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T+L Reports: Renaissance Men

Despite its radical break from the aesthetic norms of the Renaissance, El Greco's art made his contemporaries gush. He introduced such "an extravagant style that to this day nothing has been seen to equal it," said the 17th-century Spanish critic José Martínez. The assessment still holds true today. In the first major retrospective dedicated to the artist in more than 20 years, New York's Metropolitan Museum of Art presents the other-worldly icons, landscapes, and portraits that have influenced generations of artists, from Diego Velázquez to Jackson Pollock (October 7- January 11). Meanwhile, an exhibition at Boston's Museum of Fine Arts examines the career of the 17th-century master Rembrandt, bringing together 150 of his etchings—rarely exhibited in the U.S.—with 55 of his better-known paintings and drawings. "Rembrandt's Journey" chronicles the Dutchartist's fascination with a variety of media and genres, ranging from biblical narratives to nude portraiture to gritty depictions of daily life (October 26-January 18).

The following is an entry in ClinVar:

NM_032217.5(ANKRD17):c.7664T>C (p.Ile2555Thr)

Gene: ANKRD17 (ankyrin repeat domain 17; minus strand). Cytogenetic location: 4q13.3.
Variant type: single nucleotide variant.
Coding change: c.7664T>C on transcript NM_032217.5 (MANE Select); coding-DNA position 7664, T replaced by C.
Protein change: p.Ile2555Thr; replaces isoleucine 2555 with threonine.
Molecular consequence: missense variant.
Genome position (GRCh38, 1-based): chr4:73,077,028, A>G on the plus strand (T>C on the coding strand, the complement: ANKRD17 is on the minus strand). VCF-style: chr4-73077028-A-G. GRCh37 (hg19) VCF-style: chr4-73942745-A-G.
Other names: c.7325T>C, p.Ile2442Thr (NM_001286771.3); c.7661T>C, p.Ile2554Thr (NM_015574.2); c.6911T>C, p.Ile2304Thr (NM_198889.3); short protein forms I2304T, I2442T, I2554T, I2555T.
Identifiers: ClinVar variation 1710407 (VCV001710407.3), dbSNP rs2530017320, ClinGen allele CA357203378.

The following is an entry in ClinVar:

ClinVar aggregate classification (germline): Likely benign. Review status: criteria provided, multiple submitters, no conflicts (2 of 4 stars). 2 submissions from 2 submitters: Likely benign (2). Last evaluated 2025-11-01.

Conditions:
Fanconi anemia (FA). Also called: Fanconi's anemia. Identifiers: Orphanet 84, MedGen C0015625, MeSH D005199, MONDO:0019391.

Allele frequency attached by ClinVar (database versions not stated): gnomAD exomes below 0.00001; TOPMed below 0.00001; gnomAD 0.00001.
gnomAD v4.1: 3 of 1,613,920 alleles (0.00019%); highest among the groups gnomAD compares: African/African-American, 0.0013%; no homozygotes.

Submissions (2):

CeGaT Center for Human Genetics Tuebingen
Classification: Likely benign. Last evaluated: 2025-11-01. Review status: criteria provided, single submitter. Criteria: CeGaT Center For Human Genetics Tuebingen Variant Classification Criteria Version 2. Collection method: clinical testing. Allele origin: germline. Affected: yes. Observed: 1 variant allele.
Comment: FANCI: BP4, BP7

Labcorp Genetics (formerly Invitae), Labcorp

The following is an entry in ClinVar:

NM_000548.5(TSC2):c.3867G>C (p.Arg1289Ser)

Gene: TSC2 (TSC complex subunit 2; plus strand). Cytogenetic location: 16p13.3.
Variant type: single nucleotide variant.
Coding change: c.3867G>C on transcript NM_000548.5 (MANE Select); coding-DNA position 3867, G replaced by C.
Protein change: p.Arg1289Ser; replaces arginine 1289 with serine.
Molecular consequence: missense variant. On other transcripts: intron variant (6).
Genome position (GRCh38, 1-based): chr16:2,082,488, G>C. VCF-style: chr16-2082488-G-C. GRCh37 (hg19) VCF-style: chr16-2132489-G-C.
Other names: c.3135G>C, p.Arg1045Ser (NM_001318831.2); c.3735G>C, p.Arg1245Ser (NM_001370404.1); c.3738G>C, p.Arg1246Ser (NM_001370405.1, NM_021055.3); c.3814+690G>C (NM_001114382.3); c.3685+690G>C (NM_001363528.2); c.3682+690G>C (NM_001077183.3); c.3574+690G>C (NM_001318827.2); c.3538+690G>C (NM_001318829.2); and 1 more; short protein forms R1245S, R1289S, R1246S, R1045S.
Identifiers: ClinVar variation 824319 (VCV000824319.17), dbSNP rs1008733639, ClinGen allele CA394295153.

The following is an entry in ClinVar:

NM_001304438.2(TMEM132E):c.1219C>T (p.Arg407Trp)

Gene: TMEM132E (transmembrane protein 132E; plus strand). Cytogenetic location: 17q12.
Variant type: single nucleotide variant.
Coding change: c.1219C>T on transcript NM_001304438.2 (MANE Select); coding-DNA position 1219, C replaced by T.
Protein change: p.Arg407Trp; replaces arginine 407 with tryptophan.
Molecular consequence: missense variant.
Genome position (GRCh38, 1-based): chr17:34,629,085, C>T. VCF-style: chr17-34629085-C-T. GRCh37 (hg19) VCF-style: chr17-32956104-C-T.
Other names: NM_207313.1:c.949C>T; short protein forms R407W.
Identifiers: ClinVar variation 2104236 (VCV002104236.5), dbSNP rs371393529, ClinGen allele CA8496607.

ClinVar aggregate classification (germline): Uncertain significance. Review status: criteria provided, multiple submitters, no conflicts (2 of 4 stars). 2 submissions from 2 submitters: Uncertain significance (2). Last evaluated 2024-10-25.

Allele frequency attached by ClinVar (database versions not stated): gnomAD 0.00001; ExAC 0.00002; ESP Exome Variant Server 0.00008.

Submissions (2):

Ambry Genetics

—James McWilliams

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